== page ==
Tumor necrosis factor: receptors and inhibitors

Cancer Cells. 1991 Jun;3(6):221-6.


Tumor necrosis factor (TNF) is a highly potent pleiotropic response modifier in inflammatory and immunologic host defense reactions. It can also be toxic to cells and elicit toxic systemic reactions, as evinced by certain pathophysiologic conditions that are initiated or aggravated by an excess of TNF. The cellular mechanisms for transducing TNF signals are complex. There are two forms of TNF, alpha and beta, and two distinct TNF receptors. Many cells express both receptor types simultaneously, even though neither membrane receptor can distinguish between TNF-alpha and TNF-beta. The effects of TNF are inhibited by binding proteins that are truncated fragments of the extracellular domains of the TNF receptors. The mechanisms by which these components of the TNF signal transmission pathways interact to mediate the pleiotropic effects of TNF remain unclear.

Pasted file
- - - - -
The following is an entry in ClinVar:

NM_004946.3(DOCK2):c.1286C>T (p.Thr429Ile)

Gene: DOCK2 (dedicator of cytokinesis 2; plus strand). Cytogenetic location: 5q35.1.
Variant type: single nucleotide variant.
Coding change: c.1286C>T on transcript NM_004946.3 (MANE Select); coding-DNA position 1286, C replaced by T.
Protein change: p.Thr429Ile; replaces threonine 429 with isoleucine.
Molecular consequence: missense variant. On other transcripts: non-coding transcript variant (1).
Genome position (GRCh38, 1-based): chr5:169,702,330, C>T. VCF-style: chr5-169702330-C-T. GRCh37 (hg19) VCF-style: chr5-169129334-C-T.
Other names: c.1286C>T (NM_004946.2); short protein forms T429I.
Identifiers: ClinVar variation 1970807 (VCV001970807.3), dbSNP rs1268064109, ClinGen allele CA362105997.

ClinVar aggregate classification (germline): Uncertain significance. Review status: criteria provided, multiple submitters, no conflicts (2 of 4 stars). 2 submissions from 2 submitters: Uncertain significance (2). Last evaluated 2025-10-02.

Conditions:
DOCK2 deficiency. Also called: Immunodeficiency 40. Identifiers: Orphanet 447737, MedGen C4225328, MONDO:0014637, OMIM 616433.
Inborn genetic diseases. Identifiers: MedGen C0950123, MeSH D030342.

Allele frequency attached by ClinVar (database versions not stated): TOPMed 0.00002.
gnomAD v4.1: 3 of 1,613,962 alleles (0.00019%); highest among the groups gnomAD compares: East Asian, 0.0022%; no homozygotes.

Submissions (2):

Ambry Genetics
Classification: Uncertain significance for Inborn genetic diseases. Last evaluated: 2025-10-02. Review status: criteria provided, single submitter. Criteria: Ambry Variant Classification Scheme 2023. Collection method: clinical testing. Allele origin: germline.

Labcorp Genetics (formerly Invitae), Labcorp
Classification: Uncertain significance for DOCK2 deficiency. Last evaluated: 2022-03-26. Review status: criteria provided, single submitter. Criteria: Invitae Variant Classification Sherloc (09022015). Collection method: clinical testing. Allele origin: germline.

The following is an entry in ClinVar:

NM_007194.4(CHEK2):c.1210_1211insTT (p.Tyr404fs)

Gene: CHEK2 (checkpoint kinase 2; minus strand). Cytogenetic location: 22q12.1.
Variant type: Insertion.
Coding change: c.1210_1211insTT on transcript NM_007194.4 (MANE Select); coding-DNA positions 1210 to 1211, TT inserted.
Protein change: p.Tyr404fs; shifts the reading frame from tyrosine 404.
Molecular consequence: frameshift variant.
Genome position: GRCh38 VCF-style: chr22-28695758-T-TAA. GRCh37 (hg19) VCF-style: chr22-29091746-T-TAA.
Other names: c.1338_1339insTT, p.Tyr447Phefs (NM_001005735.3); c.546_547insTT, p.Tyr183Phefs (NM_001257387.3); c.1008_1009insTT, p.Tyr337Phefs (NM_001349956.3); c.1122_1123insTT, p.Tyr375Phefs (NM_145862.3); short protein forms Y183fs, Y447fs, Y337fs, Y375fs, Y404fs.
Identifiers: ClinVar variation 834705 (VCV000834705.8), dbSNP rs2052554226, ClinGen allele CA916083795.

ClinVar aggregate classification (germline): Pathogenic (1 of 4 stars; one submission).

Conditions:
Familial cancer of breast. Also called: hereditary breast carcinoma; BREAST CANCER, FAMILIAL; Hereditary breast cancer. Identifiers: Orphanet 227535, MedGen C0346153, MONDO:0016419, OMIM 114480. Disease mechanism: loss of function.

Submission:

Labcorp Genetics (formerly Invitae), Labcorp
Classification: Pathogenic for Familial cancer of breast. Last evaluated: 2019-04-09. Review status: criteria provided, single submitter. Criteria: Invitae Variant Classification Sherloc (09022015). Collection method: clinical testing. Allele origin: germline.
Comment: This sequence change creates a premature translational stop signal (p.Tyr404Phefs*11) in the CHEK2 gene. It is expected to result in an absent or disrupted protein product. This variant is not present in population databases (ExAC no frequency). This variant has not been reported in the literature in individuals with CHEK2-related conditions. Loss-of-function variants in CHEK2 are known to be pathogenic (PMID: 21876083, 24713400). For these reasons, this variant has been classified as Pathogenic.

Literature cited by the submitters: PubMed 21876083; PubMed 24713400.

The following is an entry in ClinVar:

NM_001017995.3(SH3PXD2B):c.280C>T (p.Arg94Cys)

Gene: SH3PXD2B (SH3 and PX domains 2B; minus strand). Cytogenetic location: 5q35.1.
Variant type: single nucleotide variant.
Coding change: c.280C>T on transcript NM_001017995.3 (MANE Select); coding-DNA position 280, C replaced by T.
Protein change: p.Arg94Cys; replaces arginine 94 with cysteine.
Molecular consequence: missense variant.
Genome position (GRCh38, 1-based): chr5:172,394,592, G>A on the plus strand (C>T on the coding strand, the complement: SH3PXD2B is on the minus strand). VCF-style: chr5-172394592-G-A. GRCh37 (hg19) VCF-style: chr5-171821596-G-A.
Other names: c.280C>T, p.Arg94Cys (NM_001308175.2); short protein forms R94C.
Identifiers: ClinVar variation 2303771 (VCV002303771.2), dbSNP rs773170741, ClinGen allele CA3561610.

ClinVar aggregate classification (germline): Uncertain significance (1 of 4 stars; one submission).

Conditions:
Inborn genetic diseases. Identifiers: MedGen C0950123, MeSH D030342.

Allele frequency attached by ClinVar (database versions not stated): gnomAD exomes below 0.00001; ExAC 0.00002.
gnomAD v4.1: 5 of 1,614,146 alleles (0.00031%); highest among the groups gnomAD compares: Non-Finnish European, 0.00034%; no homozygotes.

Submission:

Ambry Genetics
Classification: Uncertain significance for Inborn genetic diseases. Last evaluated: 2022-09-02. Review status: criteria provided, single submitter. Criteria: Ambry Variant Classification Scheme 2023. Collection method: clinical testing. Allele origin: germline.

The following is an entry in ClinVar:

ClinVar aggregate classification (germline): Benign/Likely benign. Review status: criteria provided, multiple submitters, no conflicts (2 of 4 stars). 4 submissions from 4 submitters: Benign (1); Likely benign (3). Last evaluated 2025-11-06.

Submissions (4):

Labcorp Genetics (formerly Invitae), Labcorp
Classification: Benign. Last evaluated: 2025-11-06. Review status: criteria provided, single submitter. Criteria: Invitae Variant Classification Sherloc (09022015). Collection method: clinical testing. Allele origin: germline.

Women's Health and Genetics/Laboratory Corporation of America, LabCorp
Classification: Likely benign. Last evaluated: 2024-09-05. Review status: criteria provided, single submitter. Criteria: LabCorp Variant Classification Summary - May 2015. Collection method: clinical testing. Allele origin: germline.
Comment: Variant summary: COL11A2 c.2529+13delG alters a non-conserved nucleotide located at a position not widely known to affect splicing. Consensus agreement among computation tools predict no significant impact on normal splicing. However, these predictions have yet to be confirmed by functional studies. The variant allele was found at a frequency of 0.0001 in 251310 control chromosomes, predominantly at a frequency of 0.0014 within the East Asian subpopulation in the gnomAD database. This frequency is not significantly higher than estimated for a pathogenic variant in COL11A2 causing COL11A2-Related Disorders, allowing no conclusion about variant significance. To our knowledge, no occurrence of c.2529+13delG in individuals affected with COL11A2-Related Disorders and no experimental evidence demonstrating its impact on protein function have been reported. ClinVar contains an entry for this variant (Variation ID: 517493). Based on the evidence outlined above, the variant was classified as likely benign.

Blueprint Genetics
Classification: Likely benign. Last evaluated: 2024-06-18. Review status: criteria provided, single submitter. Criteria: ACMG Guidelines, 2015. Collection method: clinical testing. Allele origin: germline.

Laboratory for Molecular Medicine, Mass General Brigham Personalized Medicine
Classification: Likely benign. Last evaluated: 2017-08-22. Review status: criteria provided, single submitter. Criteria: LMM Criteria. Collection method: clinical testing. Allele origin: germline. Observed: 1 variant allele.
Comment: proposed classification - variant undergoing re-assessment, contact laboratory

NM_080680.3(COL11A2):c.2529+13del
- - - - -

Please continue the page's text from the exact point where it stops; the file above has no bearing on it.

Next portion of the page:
Publication types

  • Review

MeSH terms

  • Humans
  • Protein Binding
  • Receptors, Cell Surface / antagonists & inhibitors
  • Receptors, Cell Surface / physiology*
  • Receptors, Tumor Necrosis Factor
  • Tumor Necrosis Factor-alpha / antagonists & inhibitors
  • Tumor Necrosis Factor-alpha / physiology*


  • Receptors, Cell Surface
  • Receptors, Tumor Necrosis Factor
  • Tumor Necrosis Factor-alpha